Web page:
All claims expressed in this article are solely those of the authors and do not necessarily represent those of their affiliated organizations, or those of the publisher, the editors and the reviewers. Any product that may be evaluated in this article, or claim that may be made by its manufacturer, is not guaranteed or endorsed by the publisher.
The Supplementary Material for this article can be found online at: https://www.frontiersin.org/articles/10.3389/fonc.2022.851191/full#supplementary-material
RCC, renal cell carcinoma; ccRCC, clear cell renal cell carcinoma; FDA, Food and Drug Administration; TAMs, tumor-associated macrophages; SEB, superantigen staphylococcal enterotoxin B; PBMC, peripheral blood mononuclear cell; mMDSCs, monocytic myeloid-derived suppressor cells; PHA, phytohemagglutinin; PMA, phorbol-12-myristate-13-acetate.
1. Staller P. Genetic Heterogeneity and Chromatin Modifiers in Renal Clear Cell Carcinoma. Future Oncol (2010) 6:897–900. doi: 10.2217/fon.10.50
2. Bray F, Ferlay J, Soerjomataram I, Siegel RL, Torre LA, Jemal A. Global Cancer Statistics 2018: GLOBOCAN Estimates of Incidence and Mortality Worldwide for 36 Cancers in 185 Countries. CA Cancer J Clin (2018) 68:394–424. doi: 10.3322/caac.21492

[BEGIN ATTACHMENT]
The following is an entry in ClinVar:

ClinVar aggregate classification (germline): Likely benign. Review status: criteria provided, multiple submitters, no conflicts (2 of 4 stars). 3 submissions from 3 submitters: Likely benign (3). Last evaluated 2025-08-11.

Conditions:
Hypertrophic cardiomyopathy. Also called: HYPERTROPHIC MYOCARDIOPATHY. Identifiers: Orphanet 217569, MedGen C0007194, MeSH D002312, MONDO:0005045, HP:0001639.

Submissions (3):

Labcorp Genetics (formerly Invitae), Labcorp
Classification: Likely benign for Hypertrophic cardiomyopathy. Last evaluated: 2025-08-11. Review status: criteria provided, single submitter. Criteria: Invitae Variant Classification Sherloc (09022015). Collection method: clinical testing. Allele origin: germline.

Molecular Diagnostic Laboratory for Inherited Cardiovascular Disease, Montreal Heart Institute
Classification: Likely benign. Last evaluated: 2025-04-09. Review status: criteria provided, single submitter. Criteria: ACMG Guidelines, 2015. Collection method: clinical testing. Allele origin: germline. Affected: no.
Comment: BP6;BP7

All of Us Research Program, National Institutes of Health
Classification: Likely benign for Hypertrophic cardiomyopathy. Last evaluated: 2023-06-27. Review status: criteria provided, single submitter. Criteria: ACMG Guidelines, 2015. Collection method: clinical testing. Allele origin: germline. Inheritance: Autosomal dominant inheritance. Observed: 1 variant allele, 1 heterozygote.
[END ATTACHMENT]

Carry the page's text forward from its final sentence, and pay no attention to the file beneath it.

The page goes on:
3. Ferlay J, Soerjomataram I, Dikshit R, Eser S, Mathers C, Rebelo M, et al. Cancer Incidence and Mortality Worldwide: Sources, Methods and Major Patterns in GLOBOCAN 2012. Int J Cancer (2015) 136:E359–86. doi: 10.1002/ijc.29210
4. Motzer RJ, Escudier B, McDermott DF, George S, Hammers HJ, Srinivas S, et al. Nivolumab Versus Everolimus in Advanced Renal-Cell Carcinoma. New Engl J Med (2015) 373:1803–13. doi: 10.1056/NEJMoa1510665
5. Motzer RJ, Tannir NM, McDermott DF, Aren Frontera O, Melichar B, Choueiri TK, et al. Nivolumab Plus Ipilimumab Versus Sunitinib in Advanced Renal-Cell Carcinoma. New Engl J Med (2018) 378:1277–90. doi: 10.1056/NEJMoa1712126
6. Bannoud N, Dalotto-Moreno T, Kindgard L, Garcia PA, Blidner AG, Marino KV, et al. Hypoxia Supports Differentiation of Terminally Exhausted CD8 T Cells. Front Immunol (2021) 12:660944. doi: 10.3389/fimmu.2021.660944